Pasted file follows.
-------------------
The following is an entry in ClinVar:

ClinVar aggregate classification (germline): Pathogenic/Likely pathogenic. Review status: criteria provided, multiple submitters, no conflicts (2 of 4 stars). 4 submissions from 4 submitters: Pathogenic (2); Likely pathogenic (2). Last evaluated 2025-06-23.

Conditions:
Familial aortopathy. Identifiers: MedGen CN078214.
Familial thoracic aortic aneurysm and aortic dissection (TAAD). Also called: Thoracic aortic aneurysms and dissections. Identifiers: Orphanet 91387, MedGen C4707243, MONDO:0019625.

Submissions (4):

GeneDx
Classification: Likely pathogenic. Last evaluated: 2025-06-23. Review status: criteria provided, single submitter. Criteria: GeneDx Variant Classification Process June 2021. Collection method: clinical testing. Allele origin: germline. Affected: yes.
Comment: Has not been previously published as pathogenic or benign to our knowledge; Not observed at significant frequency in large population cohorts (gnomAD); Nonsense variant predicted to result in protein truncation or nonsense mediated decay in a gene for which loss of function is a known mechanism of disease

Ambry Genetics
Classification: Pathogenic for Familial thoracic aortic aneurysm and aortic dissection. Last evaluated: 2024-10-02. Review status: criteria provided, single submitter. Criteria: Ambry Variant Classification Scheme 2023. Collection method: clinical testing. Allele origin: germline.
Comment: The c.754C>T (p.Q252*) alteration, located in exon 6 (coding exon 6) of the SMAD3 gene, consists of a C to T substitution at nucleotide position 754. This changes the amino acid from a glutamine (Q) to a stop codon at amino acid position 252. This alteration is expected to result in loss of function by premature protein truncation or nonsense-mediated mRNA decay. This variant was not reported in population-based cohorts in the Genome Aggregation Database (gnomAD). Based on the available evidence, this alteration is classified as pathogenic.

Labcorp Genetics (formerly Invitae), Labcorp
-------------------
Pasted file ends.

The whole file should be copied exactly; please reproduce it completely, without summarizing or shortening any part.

The following is an entry in ClinVar:

ClinVar aggregate classification (germline): Pathogenic/Likely pathogenic. Review status: criteria provided, multiple submitters, no conflicts (2 of 4 stars). 4 submissions from 4 submitters: Pathogenic (2); Likely pathogenic (2). Last evaluated 2025-06-23.

Conditions:
Familial aortopathy. Identifiers: MedGen CN078214.
Familial thoracic aortic aneurysm and aortic dissection (TAAD). Also called: Thoracic aortic aneurysms and dissections. Identifiers: Orphanet 91387, MedGen C4707243, MONDO:0019625.

Submissions (4):

GeneDx
Classification: Likely pathogenic. Last evaluated: 2025-06-23. Review status: criteria provided, single submitter. Criteria: GeneDx Variant Classification Process June 2021. Collection method: clinical testing. Allele origin: germline. Affected: yes.
Comment: Has not been previously published as pathogenic or benign to our knowledge; Not observed at significant frequency in large population cohorts (gnomAD); Nonsense variant predicted to result in protein truncation or nonsense mediated decay in a gene for which loss of function is a known mechanism of disease

Ambry Genetics
Classification: Pathogenic for Familial thoracic aortic aneurysm and aortic dissection. Last evaluated: 2024-10-02. Review status: criteria provided, single submitter. Criteria: Ambry Variant Classification Scheme 2023. Collection method: clinical testing. Allele origin: germline.
Comment: The c.754C>T (p.Q252*) alteration, located in exon 6 (coding exon 6) of the SMAD3 gene, consists of a C to T substitution at nucleotide position 754. This changes the amino acid from a glutamine (Q) to a stop codon at amino acid position 252. This alteration is expected to result in loss of function by premature protein truncation or nonsense-mediated mRNA decay. This variant was not reported in population-based cohorts in the Genome Aggregation Database (gnomAD). Based on the available evidence, this alteration is classified as pathogenic.

Labcorp Genetics (formerly Invitae), Labcorp